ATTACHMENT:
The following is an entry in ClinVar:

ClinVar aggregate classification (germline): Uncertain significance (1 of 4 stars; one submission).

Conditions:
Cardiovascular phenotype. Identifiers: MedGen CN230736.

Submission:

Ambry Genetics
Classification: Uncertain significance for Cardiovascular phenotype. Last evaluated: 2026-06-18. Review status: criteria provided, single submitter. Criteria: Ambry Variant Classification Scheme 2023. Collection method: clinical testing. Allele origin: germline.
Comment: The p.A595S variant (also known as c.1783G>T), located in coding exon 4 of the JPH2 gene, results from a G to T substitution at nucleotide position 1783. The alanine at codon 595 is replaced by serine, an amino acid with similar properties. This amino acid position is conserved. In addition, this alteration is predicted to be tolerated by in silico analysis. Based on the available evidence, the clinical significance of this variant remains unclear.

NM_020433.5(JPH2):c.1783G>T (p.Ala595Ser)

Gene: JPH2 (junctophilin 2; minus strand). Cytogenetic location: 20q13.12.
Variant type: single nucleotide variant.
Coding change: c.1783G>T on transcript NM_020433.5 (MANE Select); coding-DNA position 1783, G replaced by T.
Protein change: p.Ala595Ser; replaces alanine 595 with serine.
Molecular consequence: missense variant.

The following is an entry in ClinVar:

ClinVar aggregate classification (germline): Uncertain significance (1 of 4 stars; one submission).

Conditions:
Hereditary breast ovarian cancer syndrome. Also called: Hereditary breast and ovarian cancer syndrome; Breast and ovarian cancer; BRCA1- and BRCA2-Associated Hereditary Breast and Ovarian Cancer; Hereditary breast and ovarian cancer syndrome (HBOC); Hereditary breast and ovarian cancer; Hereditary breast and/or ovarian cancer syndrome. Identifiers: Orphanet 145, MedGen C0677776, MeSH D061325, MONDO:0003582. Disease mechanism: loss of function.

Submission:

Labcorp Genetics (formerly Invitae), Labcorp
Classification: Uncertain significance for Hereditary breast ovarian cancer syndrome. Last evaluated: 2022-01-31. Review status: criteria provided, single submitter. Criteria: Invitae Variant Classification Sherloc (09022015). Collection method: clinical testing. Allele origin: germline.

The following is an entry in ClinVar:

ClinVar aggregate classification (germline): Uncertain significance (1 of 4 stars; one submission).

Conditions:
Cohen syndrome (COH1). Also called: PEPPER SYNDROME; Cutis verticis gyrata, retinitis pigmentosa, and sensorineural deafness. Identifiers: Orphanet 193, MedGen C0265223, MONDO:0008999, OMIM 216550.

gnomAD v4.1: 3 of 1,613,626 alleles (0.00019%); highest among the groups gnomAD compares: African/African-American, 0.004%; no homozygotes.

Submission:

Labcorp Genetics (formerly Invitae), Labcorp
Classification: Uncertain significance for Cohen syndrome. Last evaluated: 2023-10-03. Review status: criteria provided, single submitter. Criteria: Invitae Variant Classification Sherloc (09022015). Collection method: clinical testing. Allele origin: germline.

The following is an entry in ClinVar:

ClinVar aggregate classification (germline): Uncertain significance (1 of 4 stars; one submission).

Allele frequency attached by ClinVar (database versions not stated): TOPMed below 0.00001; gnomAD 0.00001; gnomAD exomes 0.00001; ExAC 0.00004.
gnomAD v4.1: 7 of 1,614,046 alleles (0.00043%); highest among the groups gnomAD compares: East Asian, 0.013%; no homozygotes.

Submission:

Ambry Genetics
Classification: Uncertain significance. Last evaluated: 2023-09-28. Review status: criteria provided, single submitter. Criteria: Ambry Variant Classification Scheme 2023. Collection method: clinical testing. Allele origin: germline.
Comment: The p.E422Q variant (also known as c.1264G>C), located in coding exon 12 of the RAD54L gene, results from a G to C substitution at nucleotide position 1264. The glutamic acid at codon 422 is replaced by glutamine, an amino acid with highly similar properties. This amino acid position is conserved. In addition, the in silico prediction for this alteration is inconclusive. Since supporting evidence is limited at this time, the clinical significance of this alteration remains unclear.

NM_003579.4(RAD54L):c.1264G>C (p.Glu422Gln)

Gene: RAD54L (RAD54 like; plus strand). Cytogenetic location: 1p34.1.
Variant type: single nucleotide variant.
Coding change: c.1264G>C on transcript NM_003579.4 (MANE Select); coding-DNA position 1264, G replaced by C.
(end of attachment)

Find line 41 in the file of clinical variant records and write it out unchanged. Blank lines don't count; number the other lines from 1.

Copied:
Coding change: c.1264G>C on transcript NM_003579.4 (MANE Select); coding-DNA position 1264, G replaced by C.